What Is The #SaveBuxwahaForest Movement?

What is the #SaveBuxwahaForest movement?
Image source: Vinay Tiwari/ Mongabay India

A movement to conserve Madhya Pradesh’s Buxwaha forest is gathering traction, as a diamond mining project spearheaded by Aditya Birla group’s Essel Mining & Industries Limited (EMIL) threatens to cut down over two lakh trees while also increasing air and water pollution. Furthermore, the implementation will alter the biodiversity of the surrounding terrain.

The planned project covers 384 hectares in the Buxwaha Protected Forest, close to the village of Sagoria. The project is located around 80 kilometres from the district headquarters of Chhatarpur and 260 kilometres from the state capital of Bhopal. The block’s estimated resources are roughly 53.70 million tonnes of kimberlite ore containing around 34 million carats of rough diamonds.

According to media sources, EMIL intends to build highly automated opencast mine and diamond processing facilities. The project is expected to cost ₹2500 crores. EMIL is now in the process of acquiring different regulatory approvals such as Mine Plan and, Environment and Forest clearances necessary for a mining license. The firm intends to complete the Mining Lease by the end of 2022 and subsequently begin mining operations.

Tribes And Their Livelihoods At Stake

The block is made up of above 7000 inhabitants across the tribes that live in the forest and rely on forest goods for a living.  Amit Bhatnagar, a volunteer with ‘Buxwaha Jungle Bachao Andolan’ said, “The region is still considered backwards. Around 7,000 villagers of the 17 tribal villages in the territory depend solely on forest products, like Mahua, Tendu leaves, Chironji, Aamla, etc, for their livelihood. The proposed mine would snatch away their income sources. For example, Mahua earns a family about ₹40,000 to ₹1,00,000 in a season.”

However, the assessment report filed by Chhatarpur’s Chief Forest Conservator (CFC) on January 2, 2021 said that the tribes in the region were “not dependent” on the forest and that “no tribal right has been recognised in the area”.

“We regularly visit the forest and the tribal villages. They [the tribal locals] have shown no resentment about the project. Rather, they are happy that the mines would bring employment opportunities for them,” said Anurag Kumar, District Forest Officer (DFO) to the Quint.

When completed, the project would clear the area by felling over two lakh trees and will require an estimated 5.9 million cubic metres of water per day, which will be achieved by building a dam and diverting a seasonal canal capable of storing up to 17 million cubic metres.

Commenting on their livelihood if the mine materialises, the DFO said that the planned mining region is merely a portion of the forest (area) where the tribal community ventures.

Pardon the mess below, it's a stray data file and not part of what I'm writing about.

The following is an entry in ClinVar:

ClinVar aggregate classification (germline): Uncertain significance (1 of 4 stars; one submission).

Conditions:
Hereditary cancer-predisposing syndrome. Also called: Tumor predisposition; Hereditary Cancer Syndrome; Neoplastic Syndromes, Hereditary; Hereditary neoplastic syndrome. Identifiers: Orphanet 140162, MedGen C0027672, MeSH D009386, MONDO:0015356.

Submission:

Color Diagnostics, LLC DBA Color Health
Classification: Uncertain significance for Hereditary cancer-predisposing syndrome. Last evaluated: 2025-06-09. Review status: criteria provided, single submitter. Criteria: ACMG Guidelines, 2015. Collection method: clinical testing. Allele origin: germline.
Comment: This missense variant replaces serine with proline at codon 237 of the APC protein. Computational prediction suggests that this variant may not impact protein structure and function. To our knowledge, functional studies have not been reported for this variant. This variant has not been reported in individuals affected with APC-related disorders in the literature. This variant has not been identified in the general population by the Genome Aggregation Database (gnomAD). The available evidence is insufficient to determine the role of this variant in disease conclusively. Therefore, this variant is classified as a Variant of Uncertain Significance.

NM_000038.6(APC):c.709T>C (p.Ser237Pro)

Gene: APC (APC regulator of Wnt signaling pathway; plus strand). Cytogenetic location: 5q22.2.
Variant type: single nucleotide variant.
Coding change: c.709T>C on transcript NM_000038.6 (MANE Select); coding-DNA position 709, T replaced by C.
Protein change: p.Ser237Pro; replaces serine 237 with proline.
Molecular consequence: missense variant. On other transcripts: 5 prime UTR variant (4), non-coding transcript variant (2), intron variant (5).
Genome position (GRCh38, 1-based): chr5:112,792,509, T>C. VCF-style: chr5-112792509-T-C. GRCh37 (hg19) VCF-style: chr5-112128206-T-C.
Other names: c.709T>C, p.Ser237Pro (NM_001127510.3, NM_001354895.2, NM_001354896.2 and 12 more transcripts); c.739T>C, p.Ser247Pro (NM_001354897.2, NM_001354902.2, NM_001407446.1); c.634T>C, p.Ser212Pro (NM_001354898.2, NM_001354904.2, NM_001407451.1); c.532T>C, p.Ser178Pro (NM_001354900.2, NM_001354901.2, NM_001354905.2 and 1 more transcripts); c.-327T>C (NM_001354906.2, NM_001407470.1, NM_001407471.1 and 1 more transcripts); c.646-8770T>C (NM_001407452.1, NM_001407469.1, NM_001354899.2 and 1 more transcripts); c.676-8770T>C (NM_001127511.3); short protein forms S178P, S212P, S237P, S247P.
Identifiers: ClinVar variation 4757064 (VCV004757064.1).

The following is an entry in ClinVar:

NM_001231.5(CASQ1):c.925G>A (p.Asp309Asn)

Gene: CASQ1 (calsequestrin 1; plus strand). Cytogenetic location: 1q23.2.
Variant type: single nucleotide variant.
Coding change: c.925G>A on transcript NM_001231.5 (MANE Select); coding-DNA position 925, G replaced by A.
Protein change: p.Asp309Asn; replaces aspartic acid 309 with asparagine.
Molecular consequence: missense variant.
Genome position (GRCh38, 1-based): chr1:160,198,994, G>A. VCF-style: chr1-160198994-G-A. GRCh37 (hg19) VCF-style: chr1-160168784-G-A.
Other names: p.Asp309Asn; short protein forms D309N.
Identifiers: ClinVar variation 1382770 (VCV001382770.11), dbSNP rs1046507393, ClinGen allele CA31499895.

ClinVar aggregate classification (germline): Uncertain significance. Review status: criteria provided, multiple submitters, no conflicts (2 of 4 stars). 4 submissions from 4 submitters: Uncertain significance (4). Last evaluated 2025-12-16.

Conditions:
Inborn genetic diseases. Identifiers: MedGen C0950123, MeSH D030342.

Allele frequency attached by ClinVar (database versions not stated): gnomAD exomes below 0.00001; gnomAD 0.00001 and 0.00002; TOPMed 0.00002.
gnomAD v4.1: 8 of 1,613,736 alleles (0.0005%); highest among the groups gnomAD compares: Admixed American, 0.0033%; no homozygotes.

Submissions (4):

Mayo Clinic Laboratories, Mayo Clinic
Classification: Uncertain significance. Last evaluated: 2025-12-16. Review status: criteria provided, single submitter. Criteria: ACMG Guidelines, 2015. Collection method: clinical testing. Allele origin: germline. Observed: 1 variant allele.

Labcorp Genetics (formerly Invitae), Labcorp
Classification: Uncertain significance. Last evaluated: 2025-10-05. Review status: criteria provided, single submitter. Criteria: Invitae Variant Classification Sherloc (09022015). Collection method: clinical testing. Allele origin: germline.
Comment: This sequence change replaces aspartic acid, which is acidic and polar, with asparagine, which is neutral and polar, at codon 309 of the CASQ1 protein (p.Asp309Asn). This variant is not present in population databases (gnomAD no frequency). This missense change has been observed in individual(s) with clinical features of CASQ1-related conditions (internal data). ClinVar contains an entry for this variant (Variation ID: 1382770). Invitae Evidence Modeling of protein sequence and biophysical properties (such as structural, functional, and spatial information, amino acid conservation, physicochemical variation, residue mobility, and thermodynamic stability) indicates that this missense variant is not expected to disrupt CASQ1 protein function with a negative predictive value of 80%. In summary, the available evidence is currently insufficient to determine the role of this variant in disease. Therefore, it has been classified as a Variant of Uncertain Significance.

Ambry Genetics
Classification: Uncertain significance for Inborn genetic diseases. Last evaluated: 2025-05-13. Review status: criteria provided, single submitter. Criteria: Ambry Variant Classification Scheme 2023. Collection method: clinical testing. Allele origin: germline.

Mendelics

The top three diamond deposits states in India, according to the Indian Bureau of Mines (IBM), are Andhra Pradesh, Chhattisgarh, and Madhya Pradesh. Madhya Pradesh alone contributes 90.18 percent of the total production.

What Is At Stake?

According to estimates, the mine has the largest diamond reserve in Asia. Previously, the project was handed to Rio Tinto, Australia’s largest diamond miner in 2006. IBM had conditionally authorised the mine proposal in Buxwaha, which included 954 hectares. However, the proposal was met with strong resistance, and the government withdrew approval in 2016, citing concerns that it would threaten a rich forest region and a tiger corridor between the Panna Tiger Reserve and the Nauradehi Wildlife Sanctuary.

The Australian company left the project in 2017 after investing around $90 million over 14 years. The MP government has issued a new request for proposals for the diamond mining project. However, it had restricted the mining area to more than half of what Rio Tinto had initially leased. The official never offered a precise explanation, but it was primarily due to negative press.

 

Read more: IEA Urges Countries To End Their Fossil Fuel Investments

Petitions And Local Protests

Concerned citizens have organised a countrywide protest and internet awareness campaign under the hashtag #savebuxwahaforest.

On June 5, to commemorate World Environment Day, a group launched an initiative of the symbolic Chipko movement and invited individuals from all areas to join the campaign to raise awareness. Environmentalists have set up social media accounts to raise awareness about the problem. On May 20, the ‘#SaveBuxwahaForest’ was among the top 10 trending topics on Twitter.

In addition, a human chain was created in front of the divisional commissioner’s office in Indore, in support of the demand to conserve the ecology and the forest, led by former attorney general Padma Shri Anand Mohan Mathur.

“Our protests started prominently in the last couple of months. But we had to limit our opposition because of the pandemic. Gradually, we shall enhance our protests and if the need arises, we can also resort to mass mobilisation. We have established a national core committee and are in the process of making village-level committees to raise awareness,” said Bhatnagar, who lives in Chhatarpur’s Bijawar.

Previously, a public interest litigation (PIL) was filed against EMIL with the Supreme Court to halt the diamond mining project. Another activist, Dr. P.G. Najpande, petitioned the National Green Tribunal (NGT) to overturn the diamond mine’s permit.

DFO Kumar, on the other hand, rejected the objections by stressing the economic benefits of mining in the Buxwaha forest. He said, “It is only outsiders that are coming here and protesting. Locals seem to be welcoming the mine.”

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